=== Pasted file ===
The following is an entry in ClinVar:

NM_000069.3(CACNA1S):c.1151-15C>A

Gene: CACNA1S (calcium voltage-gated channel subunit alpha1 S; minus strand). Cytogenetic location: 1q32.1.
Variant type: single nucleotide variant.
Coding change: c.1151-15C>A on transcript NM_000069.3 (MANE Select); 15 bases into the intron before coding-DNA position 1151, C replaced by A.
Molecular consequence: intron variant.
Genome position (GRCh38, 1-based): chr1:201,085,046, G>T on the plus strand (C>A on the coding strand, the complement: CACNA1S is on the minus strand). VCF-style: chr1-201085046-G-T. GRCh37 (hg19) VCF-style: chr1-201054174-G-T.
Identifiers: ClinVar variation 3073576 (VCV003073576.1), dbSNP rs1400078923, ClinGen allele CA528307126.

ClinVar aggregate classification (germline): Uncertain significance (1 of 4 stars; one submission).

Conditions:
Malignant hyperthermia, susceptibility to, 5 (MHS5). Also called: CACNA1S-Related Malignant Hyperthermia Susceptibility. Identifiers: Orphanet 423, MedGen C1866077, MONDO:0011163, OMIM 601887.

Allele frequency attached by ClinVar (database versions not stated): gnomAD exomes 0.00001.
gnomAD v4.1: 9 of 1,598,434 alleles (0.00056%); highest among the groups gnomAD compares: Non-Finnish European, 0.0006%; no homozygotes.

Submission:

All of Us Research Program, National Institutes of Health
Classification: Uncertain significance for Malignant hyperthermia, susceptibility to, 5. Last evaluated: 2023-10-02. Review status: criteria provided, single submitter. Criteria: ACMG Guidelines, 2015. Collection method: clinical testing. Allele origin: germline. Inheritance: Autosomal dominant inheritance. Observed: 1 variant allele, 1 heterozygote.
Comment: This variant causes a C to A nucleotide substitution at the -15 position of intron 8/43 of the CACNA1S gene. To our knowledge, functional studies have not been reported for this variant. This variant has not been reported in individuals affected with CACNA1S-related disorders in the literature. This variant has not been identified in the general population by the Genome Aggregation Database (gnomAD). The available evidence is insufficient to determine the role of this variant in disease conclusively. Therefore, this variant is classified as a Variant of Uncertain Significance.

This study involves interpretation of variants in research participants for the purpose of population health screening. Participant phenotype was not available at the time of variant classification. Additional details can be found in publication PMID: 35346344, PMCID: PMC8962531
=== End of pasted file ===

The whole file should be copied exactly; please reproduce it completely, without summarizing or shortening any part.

The following is an entry in ClinVar:

NM_000069.3(CACNA1S):c.1151-15C>A

Gene: CACNA1S (calcium voltage-gated channel subunit alpha1 S; minus strand). Cytogenetic location: 1q32.1.
Variant type: single nucleotide variant.
Coding change: c.1151-15C>A on transcript NM_000069.3 (MANE Select); 15 bases into the intron before coding-DNA position 1151, C replaced by A.
Molecular consequence: intron variant.
Genome position (GRCh38, 1-based): chr1:201,085,046, G>T on the plus strand (C>A on the coding strand, the complement: CACNA1S is on the minus strand). VCF-style: chr1-201085046-G-T. GRCh37 (hg19) VCF-style: chr1-201054174-G-T.
Identifiers: ClinVar variation 3073576 (VCV003073576.1), dbSNP rs1400078923, ClinGen allele CA528307126.

ClinVar aggregate classification (germline): Uncertain significance (1 of 4 stars; one submission).

Conditions:
Malignant hyperthermia, susceptibility to, 5 (MHS5). Also called: CACNA1S-Related Malignant Hyperthermia Susceptibility. Identifiers: Orphanet 423, MedGen C1866077, MONDO:0011163, OMIM 601887.

Allele frequency attached by ClinVar (database versions not stated): gnomAD exomes 0.00001.
gnomAD v4.1: 9 of 1,598,434 alleles (0.00056%); highest among the groups gnomAD compares: Non-Finnish European, 0.0006%; no homozygotes.

Submission:

All of Us Research Program, National Institutes of Health
Classification: Uncertain significance for Malignant hyperthermia, susceptibility to, 5. Last evaluated: 2023-10-02. Review status: criteria provided, single submitter. Criteria: ACMG Guidelines, 2015. Collection method: clinical testing. Allele origin: germline. Inheritance: Autosomal dominant inheritance. Observed: 1 variant allele, 1 heterozygote.
Comment: This variant causes a C to A nucleotide substitution at the -15 position of intron 8/43 of the CACNA1S gene. To our knowledge, functional studies have not been reported for this variant. This variant has not been reported in individuals affected with CACNA1S-related disorders in the literature. This variant has not been identified in the general population by the Genome Aggregation Database (gnomAD). The available evidence is insufficient to determine the role of this variant in disease conclusively. Therefore, this variant is classified as a Variant of Uncertain Significance.

This study involves interpretation of variants in research participants for the purpose of population health screening. Participant phenotype was not available at the time of variant classification. Additional details can be found in publication PMID: 35346344, PMCID: PMC8962531